“Removal” is a creepy little thriller, during which it’s never clear exactly if the lead character – an employee of a cleaning service – is hallucinating or actually neck deep in blood and gore. Cole’s never been the same since he witnessed the suicide of a friend who had just killed his family. After being released from the funny farm, Cole dedicates himself to earning the kind of money needed to impress his estranged wife. It means having to work interminably long shifts and accepting a job at a mansion owned by a cold-blooded psycho, who, by all indications, has just murdered his wife. Not having taken his medicine in a few days, the thoroughly exhausted carpet cleaner has begun experiencing horrific flashbacks and blurring the lines between reality and paranoia. Mark Kelly is very good as the freaked-out Cole, but it’s Oz Perkins who does an outstanding imitation of Anthony Perkins in “Psycho.” As low-budget thrillers go, both of these movies qualify as over-achievers. – Gary Dretzka

Final Destination 5: Blu-ray
Shark Night: Blu-ray
Ice Quake: Blu-ray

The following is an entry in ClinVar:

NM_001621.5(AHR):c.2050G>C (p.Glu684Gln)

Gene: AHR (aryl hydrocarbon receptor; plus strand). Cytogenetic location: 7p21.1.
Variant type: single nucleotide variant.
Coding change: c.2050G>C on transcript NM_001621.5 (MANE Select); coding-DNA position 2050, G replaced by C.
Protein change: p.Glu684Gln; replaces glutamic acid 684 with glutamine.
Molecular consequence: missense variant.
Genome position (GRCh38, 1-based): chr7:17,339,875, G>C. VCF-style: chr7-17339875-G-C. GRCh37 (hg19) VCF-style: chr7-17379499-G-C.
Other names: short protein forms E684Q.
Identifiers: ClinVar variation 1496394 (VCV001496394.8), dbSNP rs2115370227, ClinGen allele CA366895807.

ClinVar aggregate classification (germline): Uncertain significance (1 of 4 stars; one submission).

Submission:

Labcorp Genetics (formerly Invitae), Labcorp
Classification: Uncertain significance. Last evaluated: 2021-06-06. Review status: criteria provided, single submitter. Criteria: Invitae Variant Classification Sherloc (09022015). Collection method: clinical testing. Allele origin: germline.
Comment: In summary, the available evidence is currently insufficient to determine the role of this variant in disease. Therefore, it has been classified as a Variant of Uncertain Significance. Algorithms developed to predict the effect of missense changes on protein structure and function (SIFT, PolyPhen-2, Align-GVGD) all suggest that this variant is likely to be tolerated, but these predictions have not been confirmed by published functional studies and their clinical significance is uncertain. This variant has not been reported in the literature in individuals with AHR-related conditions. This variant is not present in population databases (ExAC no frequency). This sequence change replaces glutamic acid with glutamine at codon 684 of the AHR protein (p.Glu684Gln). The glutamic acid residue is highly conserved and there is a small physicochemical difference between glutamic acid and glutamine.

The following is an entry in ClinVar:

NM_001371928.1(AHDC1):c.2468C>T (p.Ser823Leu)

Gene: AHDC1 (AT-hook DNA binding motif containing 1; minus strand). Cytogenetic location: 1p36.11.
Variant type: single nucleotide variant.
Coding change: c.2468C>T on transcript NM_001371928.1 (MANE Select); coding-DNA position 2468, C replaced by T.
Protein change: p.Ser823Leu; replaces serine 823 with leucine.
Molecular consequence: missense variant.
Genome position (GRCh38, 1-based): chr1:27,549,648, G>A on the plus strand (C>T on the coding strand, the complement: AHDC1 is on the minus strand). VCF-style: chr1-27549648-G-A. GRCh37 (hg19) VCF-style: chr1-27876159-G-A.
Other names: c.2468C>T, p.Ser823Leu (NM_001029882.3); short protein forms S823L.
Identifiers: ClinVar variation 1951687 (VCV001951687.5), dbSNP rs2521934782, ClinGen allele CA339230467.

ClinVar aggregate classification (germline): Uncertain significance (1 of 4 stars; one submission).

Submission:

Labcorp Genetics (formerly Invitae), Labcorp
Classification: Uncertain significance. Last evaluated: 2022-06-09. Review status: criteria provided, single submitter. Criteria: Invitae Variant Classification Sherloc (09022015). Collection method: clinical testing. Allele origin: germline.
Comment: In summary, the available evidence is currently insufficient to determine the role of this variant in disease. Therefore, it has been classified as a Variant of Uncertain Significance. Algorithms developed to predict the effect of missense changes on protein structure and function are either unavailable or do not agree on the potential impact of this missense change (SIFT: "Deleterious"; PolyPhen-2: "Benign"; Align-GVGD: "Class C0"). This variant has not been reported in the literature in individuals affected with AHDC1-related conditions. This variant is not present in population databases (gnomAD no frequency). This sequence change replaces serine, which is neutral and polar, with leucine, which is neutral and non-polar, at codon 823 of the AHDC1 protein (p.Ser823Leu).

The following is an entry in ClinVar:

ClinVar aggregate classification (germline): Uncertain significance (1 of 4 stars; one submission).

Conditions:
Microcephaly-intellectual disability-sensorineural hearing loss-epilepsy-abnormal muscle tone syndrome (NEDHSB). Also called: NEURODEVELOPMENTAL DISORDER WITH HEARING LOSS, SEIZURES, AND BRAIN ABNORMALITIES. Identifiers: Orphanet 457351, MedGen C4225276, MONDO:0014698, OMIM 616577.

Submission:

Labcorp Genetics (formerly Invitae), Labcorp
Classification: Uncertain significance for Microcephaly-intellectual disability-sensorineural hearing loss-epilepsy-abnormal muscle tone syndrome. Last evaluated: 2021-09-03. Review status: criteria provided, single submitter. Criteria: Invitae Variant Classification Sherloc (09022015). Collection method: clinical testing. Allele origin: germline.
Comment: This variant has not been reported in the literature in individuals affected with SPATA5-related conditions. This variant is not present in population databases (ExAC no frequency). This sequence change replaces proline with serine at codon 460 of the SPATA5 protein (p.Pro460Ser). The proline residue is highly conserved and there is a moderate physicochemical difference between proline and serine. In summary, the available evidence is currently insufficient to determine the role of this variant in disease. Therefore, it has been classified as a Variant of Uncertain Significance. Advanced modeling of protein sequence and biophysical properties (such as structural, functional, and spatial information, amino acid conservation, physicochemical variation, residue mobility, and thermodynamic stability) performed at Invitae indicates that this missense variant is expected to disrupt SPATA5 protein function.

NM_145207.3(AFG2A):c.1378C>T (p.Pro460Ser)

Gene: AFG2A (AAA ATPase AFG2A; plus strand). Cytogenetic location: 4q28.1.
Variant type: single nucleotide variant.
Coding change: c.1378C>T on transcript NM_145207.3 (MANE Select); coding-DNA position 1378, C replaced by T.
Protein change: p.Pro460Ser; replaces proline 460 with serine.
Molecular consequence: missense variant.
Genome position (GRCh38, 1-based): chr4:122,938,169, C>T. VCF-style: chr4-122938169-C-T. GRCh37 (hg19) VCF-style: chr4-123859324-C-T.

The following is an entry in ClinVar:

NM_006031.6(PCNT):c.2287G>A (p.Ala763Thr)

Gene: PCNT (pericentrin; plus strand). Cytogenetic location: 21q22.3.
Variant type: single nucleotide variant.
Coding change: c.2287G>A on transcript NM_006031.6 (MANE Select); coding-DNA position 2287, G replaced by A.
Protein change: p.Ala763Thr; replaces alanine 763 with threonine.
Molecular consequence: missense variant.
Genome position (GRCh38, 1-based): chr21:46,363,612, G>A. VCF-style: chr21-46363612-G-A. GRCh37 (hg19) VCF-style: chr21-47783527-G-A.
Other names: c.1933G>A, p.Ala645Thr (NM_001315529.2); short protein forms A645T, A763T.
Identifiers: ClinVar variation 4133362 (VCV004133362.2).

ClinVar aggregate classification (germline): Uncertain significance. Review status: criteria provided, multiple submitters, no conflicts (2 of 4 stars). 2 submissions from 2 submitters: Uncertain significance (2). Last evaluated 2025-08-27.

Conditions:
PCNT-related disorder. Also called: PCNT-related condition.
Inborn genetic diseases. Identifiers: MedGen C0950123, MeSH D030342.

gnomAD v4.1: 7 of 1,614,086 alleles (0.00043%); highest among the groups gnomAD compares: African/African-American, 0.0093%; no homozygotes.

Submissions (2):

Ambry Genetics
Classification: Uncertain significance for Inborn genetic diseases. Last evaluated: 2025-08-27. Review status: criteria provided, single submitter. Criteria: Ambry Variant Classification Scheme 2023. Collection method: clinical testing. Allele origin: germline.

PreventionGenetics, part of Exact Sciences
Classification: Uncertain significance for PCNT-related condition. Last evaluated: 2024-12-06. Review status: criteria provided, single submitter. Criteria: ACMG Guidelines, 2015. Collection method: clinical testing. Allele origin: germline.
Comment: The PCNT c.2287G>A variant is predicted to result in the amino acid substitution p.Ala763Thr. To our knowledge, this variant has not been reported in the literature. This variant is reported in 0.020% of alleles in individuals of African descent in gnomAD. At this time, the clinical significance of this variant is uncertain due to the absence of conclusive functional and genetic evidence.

In the world of horror, it’s next to impossible to kill off a popular franchise, such as “Final Destination.” When all forward progress has been halted, the producers can always slip into reverse and pull a prequel out of their butt, thus advancing the series by going backwards. “FD 5” is set in the late 1990s, just before the release of the first “FD,” and a decade before the release of “FD4,” which we were led to believe was the final “Final Destination.” The enigmatic coroner, Bludworth, returns to the series to explain to the doomed characters that it’s impossible to cheat death simply by avoiding it once or twice. He’s introduced at the funeral of co-workers killed in a catastrophic bridge collapse, which serves as the movie’s first and best set piece. One of the passengers in a bus headed to a company retreat had envisioned the collapse right down to the impalements and crushed bodies. After awaking with a start, Sam realizes that the bus has only now reached the bridge and is in the same position it was when the road began to crumble in his dream. This time, he’s more successful at alerting his co-workers and getting more of them to safety than he was able to previously. Just when the survivors are feeling good about their chances of someday collecting Social Security, Bludworth’s warning begins to ring true. As usual, the deaths are designed to be as gory and disturbing as possible, especially when viewed in 3D. Besides the intricately choreographed bridge collapse, “FD5” features an exciting midair plane disaster and other stomach-churning “accidents.” Given the convenient placement of fans blades and other sharp objects, fans will be able to foretell scenes of unspeakable horror with the same accuracy as the most clairvoyant of characters. It spoils any notion of spontaneity but gives the punters their money’s worth. The Blu-ray edition adds alternate death scenes, a making-of featurette that explains how the green-screen set pieces were created and side-by-side comparisons of visual-effects sequences.